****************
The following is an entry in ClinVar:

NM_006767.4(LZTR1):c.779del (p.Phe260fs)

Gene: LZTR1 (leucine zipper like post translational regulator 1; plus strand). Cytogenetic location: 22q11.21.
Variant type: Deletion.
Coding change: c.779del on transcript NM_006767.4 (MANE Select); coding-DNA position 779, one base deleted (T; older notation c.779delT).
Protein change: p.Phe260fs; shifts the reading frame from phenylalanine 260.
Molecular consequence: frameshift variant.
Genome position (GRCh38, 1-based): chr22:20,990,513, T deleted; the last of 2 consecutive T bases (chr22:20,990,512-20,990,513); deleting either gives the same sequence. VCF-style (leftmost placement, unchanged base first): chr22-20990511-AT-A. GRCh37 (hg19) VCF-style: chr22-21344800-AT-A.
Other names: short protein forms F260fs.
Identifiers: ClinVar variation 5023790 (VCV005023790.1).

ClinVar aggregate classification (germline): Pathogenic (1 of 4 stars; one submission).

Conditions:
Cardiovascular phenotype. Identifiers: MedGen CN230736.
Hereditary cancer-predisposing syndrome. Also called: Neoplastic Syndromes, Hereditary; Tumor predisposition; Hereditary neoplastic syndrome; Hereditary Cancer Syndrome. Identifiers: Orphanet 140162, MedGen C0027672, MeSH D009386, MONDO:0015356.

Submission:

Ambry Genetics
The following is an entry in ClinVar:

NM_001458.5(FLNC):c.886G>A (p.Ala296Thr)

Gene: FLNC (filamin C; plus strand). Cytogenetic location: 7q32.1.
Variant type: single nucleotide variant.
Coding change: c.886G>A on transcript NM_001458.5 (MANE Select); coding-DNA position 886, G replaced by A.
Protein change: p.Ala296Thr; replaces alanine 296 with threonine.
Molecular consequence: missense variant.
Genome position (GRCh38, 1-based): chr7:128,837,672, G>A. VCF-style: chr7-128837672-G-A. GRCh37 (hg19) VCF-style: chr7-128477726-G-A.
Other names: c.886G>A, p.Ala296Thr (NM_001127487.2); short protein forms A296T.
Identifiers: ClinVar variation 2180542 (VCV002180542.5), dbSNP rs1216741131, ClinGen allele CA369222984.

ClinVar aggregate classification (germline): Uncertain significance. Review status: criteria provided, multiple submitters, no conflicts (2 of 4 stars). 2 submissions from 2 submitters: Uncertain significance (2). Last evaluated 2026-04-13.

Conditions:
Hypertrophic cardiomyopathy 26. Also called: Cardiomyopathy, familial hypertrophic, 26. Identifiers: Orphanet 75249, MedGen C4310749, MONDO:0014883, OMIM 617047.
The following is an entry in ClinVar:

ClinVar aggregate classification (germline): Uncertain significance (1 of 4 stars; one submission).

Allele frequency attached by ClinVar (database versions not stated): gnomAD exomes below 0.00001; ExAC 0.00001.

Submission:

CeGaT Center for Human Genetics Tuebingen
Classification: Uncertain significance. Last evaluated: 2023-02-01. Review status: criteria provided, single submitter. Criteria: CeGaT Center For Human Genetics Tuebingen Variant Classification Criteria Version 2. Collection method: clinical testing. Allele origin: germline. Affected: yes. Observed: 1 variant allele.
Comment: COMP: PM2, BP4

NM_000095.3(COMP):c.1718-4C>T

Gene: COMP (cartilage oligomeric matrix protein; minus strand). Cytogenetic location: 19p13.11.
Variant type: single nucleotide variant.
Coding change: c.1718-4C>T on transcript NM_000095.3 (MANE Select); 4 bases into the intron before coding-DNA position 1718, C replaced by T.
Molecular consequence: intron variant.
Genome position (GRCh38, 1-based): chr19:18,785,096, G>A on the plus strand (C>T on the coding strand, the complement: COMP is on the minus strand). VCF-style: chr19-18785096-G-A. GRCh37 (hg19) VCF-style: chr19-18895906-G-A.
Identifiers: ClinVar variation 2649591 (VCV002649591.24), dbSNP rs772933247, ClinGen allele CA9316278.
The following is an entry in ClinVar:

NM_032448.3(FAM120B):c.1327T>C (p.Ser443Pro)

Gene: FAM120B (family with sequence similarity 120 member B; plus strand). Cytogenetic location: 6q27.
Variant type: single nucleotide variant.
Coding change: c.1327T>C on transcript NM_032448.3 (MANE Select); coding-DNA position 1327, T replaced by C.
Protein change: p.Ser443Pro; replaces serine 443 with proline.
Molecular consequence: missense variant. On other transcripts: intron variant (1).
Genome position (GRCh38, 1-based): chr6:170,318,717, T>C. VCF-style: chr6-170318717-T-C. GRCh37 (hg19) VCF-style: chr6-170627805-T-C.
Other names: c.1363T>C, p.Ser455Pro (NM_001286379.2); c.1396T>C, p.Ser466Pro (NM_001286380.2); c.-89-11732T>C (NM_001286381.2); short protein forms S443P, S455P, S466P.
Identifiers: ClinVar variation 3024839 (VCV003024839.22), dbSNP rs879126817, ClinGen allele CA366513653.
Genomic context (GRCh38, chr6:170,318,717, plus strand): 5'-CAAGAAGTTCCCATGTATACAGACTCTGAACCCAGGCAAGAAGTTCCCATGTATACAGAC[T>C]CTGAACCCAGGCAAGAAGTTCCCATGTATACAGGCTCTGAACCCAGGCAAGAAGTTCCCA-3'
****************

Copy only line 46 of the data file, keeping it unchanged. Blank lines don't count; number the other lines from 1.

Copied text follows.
Gene: FAM120B (family with sequence similarity 120 member B; plus strand). Cytogenetic location: 6q27.